Gallatin County Judge Peter Ohman speaks during his confirmation in the Montana Senate on March 26, 2021 (Montana Public Access Network).
Gallatin Deputy County Attorney Jordan Salo traveled to Helena to testify in favor of Judge Peter Ohman at the Senate Judiciary Confirmation hearing on Friday.
One of her reasons for testifying? She lost a recent case in his court.
It’s probably unconventional that the attorney who lost would come to support the judge.
“I lost the trial because of the evidence and the facts,” Salo said. “And that’s the way it should be.”
Salo said that when Ohman, who spent the bulk of his career as a public defender, took the bench, prosecutors were concerned — maybe he’d favor the defendants.
But a line of prosecutors appeared before the Senate Judiciary Committee to give examples of Ohman’s judicial demeanor and sharp legal mind.
Salo related another story about Ohman who had worked a case in which the defendant was accused of strangulation and had a history of domestic violence, and was already on felony probation. Ohman noted the defendant’s tattoos, which said, “Bitches ain’t shit.”
“In his sentence, he noted that that was how the defendant felt about women,” Salo said. “Judge Ohman jumped the plea agreement and sent him to the Department of Corrections. I’m slightly opinionated, and I wouldn’t testify if I didn’t believe we need him on the bench.”
Like two previous sitting judges who have yet to be confirmed by the Senate, Ohman’s hearing took place under a cloud of uncertainty. Ohman, who serves in the 18th Judicial Circuit in Gallatin County, is one of three judges there. More than a half-dozen people testifying pointed out that the growing county needs at least twice as many judges. However, Ohman, along with Michele Reinhart Levine of Cascade County and Christopher Abbott of Lewis and Clark County, are “hold-over” appointments from former Gov. Steve Bullock, a Democrat. It’s still unclear whether the Republican-controlled Senate will confirm the trio of judges with GOP Gov. Greg Gianforte, who recently signed Senate Bill 140, which gives the chief executive the power to appoint judges directly. Just a day after Gianforte signed the legislation into law, it was challenged at the Montana State Supreme Court.
The two-hour hearing for Ohman had a parade of prosecutors, defense and civil attorneys testify on Ohman. Many spoke of his judicial temperament and sharp legal mind. Four judges testified in favor of him, and Ohman received an endorsement from the Montana Bar Association and the Montana Trial Lawyers.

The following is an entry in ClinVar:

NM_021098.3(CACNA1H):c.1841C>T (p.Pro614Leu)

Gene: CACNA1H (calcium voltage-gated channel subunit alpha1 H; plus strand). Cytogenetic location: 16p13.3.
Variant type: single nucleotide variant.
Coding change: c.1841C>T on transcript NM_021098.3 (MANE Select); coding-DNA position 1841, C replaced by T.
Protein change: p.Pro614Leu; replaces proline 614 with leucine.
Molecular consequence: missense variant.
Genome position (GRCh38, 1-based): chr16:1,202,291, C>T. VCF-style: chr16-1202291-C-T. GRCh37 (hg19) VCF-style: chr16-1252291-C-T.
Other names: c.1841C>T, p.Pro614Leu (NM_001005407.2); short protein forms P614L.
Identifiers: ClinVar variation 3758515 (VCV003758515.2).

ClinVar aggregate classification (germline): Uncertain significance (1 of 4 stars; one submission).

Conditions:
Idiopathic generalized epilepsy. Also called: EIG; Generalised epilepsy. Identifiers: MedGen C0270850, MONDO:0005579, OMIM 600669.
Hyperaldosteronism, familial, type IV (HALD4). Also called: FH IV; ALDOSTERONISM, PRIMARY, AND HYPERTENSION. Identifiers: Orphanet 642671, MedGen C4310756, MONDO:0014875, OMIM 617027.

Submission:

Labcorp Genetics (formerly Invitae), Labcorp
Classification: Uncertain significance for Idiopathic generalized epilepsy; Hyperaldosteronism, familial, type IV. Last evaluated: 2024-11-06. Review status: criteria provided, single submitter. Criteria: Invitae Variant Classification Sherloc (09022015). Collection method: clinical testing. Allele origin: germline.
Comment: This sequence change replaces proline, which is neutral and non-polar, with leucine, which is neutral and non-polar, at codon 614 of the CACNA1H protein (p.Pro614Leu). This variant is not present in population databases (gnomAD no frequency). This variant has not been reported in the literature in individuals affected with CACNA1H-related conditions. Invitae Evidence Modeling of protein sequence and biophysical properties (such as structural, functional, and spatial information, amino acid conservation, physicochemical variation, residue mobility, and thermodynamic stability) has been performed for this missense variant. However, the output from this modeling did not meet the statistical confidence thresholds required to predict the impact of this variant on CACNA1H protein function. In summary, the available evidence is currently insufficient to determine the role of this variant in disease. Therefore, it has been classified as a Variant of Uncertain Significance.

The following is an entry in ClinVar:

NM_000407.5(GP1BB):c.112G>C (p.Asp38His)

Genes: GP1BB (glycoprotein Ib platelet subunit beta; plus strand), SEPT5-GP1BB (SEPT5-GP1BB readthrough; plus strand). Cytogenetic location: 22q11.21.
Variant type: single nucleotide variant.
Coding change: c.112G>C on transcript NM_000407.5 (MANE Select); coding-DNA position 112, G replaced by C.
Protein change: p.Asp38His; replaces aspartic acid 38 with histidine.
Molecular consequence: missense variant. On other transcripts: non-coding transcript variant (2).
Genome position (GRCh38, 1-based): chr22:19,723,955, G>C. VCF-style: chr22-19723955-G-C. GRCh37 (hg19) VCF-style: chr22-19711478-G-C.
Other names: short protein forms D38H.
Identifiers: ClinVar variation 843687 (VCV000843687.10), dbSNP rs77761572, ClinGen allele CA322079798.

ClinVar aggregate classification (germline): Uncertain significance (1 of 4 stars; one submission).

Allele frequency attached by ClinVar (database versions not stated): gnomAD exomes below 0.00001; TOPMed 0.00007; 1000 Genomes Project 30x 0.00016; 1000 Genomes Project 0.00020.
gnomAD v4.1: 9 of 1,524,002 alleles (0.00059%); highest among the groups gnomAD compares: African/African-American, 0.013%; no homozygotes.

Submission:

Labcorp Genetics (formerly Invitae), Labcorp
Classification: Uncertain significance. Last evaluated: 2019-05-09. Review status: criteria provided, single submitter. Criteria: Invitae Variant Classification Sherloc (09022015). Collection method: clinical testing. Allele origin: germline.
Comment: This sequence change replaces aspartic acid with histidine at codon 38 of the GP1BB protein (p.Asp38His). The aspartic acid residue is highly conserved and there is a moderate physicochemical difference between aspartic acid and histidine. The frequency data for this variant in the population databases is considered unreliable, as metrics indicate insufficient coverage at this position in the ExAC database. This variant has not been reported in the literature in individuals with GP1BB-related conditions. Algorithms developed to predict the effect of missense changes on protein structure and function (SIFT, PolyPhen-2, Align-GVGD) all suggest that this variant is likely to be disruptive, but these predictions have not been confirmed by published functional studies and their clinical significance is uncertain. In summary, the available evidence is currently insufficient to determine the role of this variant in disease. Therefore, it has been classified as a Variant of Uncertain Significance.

Attorneys from Gallatin County pleaded with the Senate to confirm Ohman because of the case backlog. Currently, Gallatin County is being considered for an additional judge, but a handful of attorneys told lawmakers the backlog is so extreme, they’re regularly advising clients with civil cases that it will take three years to resolve. A recent caseload study showed Gallatin County needed nearly seven judges to manage the load. It has three.
Even more sobering was testimony from prosecutors that said the courts are perilously close to violating Constitutional speedy trial requirements for criminal cases.
“If we go down to two judges, we will have to dismiss cases because of speedy trial requirements,” Salo said. “I can’t imagine telling a victim that we had to dismiss a case because of a speedy trial issue.”
Ohman told the committee the best lesson on the bench was learned by shadowing his predecessor, retired Judge Holly Brown.
“She always said, ‘Go to the code,’” Ohman said. “I know there are concerns in this committee about legislating from the bench, but I go to the code. The place for making policy is here, and I have no intention of legislating from the bench. I have been up here since 1999, and if I still wanted to do policy, I’d be with you now.”
Ohman’s background includes times as a leader in the statewide public defender’s office, supervising a multi-county area, and he also helped draft a series of bills that reformed the state’s public defender office.
Both of Ohman’s colleagues in Gallatin County spoke in favor of him, noting the long wait times for things like divorce.
“We have a request to confirm him,” said Judge Rienne McElyea. “What I have seen is a hard-working, dedicated and reasonable judge. He has a wonderful legal mind, and I have used him as a resource. Gallatin County is lucky to have Peter Ohman as a jurist.”
Mark Murphy, who had the claim to have likely been opposing counsel in Ohman’s first case, testified because of the variety of experiences that Ohman has had including drafting legislation, working as a public defender, and doing some civil practice.
“We never agreed on anything,” Murphy said. “We were working up here, and Peter and I disagreed on about everything. But everything he did was well thought out and presented. I wish I could say the same about me. But I have relied on his position and opinion for years.”
Judge Andrew Breuner, who is the municipal judge in Belgrade, said he considered Ohman a colleague and mentor.
“I was on the same five-member board of a private school as Gov. (Greg) Gianforte,” Breuner said. “And the governor set high standards, and I am here to say that Judge Ohman meets those standards. He has judicial temperament, which you either have or not. And frankly, it’s virtually impossible to replace.”
Executive action on the judges’ nominations has not been set as of Friday afternoon.
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